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Sept. 11 and Our Classrooms

By the Editors of Rethinking Schools

No teacher education program could have prepared us to confront the emotionally shattering events of Sept. 11. We began school that morning in one era, but left that evening in a different era - one filled with sorrow, confusion, and vulnerability. No matter what age student we work with, we found ourselves rethinking and revising our lesson plans, if not our life plans.

In this special edition of Rethinking Schools, we offer two things: a range of perspectives from educators seeking to respond to students' emotional and intellectual needs in the current crisis; and background articles that provide social and historical context to guide our work as educators.

These efforts are tentative, intended more as point of departure than as final statement. We welcome feedback.


Although the events of Sept. 11 changed many things, the core principles that guide our curricular response were already in place:

Educators need to nurture student empathy. As Alfie Kohn urges in his article, page 5, "Schools should help children locate themselves in widening circles of care that extend beyond self, beyond country, to all humanity." In these pages, teachers use poetry and letter writing to prompt students to imagine themselves as part of a human, not just American, family (page 7 and page 9). Globalizing empathy can be especially difficult when textbooks and pundits alike use "us," "we," and "our" to promote a narrow nationalism. It's our job to reach beyond this chauvinism.

If there has been a "good" effect of Sept. 11, it has been the outpouring of generosity, self-sacrifice, and solidarity. We should help students make these "circles of care" as wide as possible.

We need to be multicultural and anti-racist. This stems both from a commitment to the kind of world we want to live in - one where the lives of people of all races and cultures are equally valued - as well as from a methodological imperative: The only way we can make sense of this moment in history is through a multicultural lens. We hope this sensibility weaves throughout this special issue, from articles about racist attacks on people of Middle Eastern or South/Central Asian descent (page 17), to explorations of Islam (page 6), to perspectives on U.S. policy as seen by others around the world (page 9).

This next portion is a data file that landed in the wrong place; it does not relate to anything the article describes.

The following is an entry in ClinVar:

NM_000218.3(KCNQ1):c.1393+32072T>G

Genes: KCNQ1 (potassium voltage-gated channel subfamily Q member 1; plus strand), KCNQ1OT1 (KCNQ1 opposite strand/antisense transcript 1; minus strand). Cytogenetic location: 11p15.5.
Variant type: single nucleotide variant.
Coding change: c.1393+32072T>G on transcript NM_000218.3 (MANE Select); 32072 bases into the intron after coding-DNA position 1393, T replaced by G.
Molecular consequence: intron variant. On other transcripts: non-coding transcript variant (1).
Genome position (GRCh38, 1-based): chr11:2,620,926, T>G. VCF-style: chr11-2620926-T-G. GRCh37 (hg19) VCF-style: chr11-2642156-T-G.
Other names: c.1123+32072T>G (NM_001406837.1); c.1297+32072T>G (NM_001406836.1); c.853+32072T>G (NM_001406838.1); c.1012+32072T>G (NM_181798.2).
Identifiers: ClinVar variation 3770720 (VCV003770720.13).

Crisis will always be used to further agendas of racial privilege. In multiple ways this is a dangerous time: immigrants are made to feel more fearful; as military budgets swell, programs that could ameliorate racial inequality suffer; the "war against terrorism" emboldens defenders of the status quo who have new tools to stifle racial justice activism.

A multicultural inquiry always prompts teachers to ask: Who benefits? Who suffers? In its critique of the new anti-terrorism law - the high-sounding USAPatriot Act - the ACLU spells out in chilling detail how the federal government has used this crisis to seize greater power and to erode civil liberties (page 16). In this same vein, U.S. officials have sought to discredit the burgeoning global justice movement, conflating activism with terrorism, claiming that those who oppose "free trade" oppose freedom.

We need to ask the deep "Why?" questions. Nothing can justify the heinous attacks of Sept. 11. But to unequivocally condemn these attacks does not relieve us of the responsibility to explain them. A photograph from a demonstration in Pakistan that Bob Peterson uses with his students urges, "Americans, Think! Why You Are Hated All Over The World!" Several articles in this issue suggest some U.S. policies that have led to such antipathy, especially in the Middle East: U.S. support for anti-democratic regimes, and the overthrow of more democratic ones, like Iran's Mossedegh in 1953; the tenacity of U.S. support for sanctions against Iraq that have killed hundreds of thousands of children; U.S. arming of Israel and its support of Israeli occupation of the West Bank and Gaza. Beyond such policies, teachers need to engage students in questioning the global economic system. Its relentless emphasis on profit continues to impoverish millions around the world, dislocating cultural patterns and making people receptive to repressive fundamentalisms of all kinds.

We need to enlist students in questioning the language and symbols that help frame how we understand global events. Terms like terrorism, freedom, liberty, patriotism, and unity evoke powerful images, and consequently must be critically examined. When Osama bin Laden was fighting Soviet troops in Afghanistan, President Reagan called him a "freedom fighter." Now he's a terrorist. In the 1980s the U.S. government considered Nelson Mandela a terrorist. Now he's a statesman. Language is marshaled for political ends, and students need to reflect on this (page 12).

Educators need to honor dissent and those who challenge power and privilege as they work for justice. Too often, students are denied knowledge about individuals and social movements that have made the world a better place. They learn that obedience is a synonym for patriotism and that citizenship gives you the right to vote and do as you're told. The articles in this issue of Rethinking Schools propose a more activist vision. They urge students to question basic premises about terrorism and war. They give students permission to think independently from the Official Story.


Clearly, these principles will play out differently in an early childhood setting than they will in a high school classroom. But they are the starting point for how we propose to help our students confront an era fraught with violence and uncertainty. They remind us that if a better world is possible, we're the ones who have to build it.

Winter 2001 / 2002